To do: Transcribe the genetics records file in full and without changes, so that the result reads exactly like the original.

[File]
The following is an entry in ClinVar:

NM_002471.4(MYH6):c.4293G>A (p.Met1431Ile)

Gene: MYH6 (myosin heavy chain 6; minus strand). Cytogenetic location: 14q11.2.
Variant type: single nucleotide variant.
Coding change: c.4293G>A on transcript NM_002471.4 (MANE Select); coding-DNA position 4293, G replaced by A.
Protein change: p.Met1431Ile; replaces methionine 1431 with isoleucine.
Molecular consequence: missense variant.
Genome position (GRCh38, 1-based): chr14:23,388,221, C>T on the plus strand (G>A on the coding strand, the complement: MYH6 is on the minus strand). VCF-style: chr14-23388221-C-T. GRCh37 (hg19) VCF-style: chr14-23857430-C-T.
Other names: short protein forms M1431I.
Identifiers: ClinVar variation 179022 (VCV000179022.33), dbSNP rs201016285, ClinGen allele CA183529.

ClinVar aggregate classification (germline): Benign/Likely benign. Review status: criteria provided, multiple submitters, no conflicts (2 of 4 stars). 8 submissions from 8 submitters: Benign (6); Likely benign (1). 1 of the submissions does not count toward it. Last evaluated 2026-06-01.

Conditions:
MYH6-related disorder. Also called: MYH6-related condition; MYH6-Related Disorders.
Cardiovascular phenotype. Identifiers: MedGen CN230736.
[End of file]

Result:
The following is an entry in ClinVar:

NM_002471.4(MYH6):c.4293G>A (p.Met1431Ile)

Gene: MYH6 (myosin heavy chain 6; minus strand). Cytogenetic location: 14q11.2.
Variant type: single nucleotide variant.
Coding change: c.4293G>A on transcript NM_002471.4 (MANE Select); coding-DNA position 4293, G replaced by A.
Protein change: p.Met1431Ile; replaces methionine 1431 with isoleucine.
Molecular consequence: missense variant.
Genome position (GRCh38, 1-based): chr14:23,388,221, C>T on the plus strand (G>A on the coding strand, the complement: MYH6 is on the minus strand). VCF-style: chr14-23388221-C-T. GRCh37 (hg19) VCF-style: chr14-23857430-C-T.
Other names: short protein forms M1431I.
Identifiers: ClinVar variation 179022 (VCV000179022.33), dbSNP rs201016285, ClinGen allele CA183529.

ClinVar aggregate classification (germline): Benign/Likely benign. Review status: criteria provided, multiple submitters, no conflicts (2 of 4 stars). 8 submissions from 8 submitters: Benign (6); Likely benign (1). 1 of the submissions does not count toward it. Last evaluated 2026-06-01.

Conditions:
MYH6-related disorder. Also called: MYH6-related condition; MYH6-Related Disorders.
Cardiovascular phenotype. Identifiers: MedGen CN230736.